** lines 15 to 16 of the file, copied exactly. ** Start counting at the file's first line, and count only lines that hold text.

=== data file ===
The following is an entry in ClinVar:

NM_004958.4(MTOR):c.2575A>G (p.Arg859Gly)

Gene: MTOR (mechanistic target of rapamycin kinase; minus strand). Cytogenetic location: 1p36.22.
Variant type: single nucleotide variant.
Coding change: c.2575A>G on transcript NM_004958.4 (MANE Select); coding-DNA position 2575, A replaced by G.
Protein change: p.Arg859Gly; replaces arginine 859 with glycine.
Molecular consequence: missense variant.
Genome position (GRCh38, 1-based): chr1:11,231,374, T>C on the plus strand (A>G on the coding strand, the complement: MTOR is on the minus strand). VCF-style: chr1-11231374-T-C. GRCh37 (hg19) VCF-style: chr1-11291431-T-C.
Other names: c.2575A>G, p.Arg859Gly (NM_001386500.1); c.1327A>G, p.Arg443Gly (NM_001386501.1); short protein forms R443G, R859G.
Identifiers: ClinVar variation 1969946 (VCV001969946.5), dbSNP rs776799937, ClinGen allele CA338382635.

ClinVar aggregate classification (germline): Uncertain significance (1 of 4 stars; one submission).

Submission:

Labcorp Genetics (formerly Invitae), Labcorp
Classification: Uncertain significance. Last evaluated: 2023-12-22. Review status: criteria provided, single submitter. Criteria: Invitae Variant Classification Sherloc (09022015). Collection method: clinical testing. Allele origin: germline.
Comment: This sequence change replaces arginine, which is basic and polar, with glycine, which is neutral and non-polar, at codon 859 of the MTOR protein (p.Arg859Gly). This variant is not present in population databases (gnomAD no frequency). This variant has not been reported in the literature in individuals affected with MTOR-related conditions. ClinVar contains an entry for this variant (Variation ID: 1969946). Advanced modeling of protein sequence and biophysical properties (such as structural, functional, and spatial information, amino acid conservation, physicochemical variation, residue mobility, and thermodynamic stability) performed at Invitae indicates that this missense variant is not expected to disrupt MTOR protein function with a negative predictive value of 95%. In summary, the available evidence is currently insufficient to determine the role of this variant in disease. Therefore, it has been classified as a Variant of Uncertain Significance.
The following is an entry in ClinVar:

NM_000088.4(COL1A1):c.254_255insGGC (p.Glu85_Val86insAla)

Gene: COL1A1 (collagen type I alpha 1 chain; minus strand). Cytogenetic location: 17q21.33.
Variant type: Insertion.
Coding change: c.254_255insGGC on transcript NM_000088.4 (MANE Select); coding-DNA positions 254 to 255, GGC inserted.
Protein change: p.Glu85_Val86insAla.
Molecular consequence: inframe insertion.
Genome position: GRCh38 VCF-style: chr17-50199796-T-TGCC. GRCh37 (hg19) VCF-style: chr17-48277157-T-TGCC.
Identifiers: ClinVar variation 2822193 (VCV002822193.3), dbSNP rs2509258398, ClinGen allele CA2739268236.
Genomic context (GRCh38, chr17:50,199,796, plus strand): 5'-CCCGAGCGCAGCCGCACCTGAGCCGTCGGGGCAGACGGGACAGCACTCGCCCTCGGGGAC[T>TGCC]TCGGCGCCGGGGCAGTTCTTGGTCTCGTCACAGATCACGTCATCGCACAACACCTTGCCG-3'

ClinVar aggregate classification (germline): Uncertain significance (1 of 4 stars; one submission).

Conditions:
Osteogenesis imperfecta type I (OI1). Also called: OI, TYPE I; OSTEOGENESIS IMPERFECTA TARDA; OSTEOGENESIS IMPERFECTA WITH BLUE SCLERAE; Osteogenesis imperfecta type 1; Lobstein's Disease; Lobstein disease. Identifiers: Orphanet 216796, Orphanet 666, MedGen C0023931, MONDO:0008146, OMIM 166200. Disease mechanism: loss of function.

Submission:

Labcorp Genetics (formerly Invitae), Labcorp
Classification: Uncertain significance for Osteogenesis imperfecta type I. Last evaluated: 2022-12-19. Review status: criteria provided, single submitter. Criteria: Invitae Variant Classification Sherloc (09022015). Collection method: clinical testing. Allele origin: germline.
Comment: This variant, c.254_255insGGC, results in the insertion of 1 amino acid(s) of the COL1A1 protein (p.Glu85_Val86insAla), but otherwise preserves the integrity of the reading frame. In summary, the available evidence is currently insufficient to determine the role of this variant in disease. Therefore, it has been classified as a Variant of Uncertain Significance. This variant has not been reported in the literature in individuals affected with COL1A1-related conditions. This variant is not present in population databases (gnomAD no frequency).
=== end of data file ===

Comment: This sequence change replaces arginine, which is basic and polar, with glycine, which is neutral and non-polar, at codon 859 of the MTOR protein (p.Arg859Gly). This variant is not present in population databases (gnomAD no frequency). This variant has not been reported in the literature in individuals affected with MTOR-related conditions. ClinVar contains an entry for this variant (Variation ID: 1969946). Advanced modeling of protein sequence and biophysical properties (such as structural, functional, and spatial information, amino acid conservation, physicochemical variation, residue mobility, and thermodynamic stability) performed at Invitae indicates that this missense variant is not expected to disrupt MTOR protein function with a negative predictive value of 95%. In summary, the available evidence is currently insufficient to determine the role of this variant in disease. Therefore, it has been classified as a Variant of Uncertain Significance.
The following is an entry in ClinVar: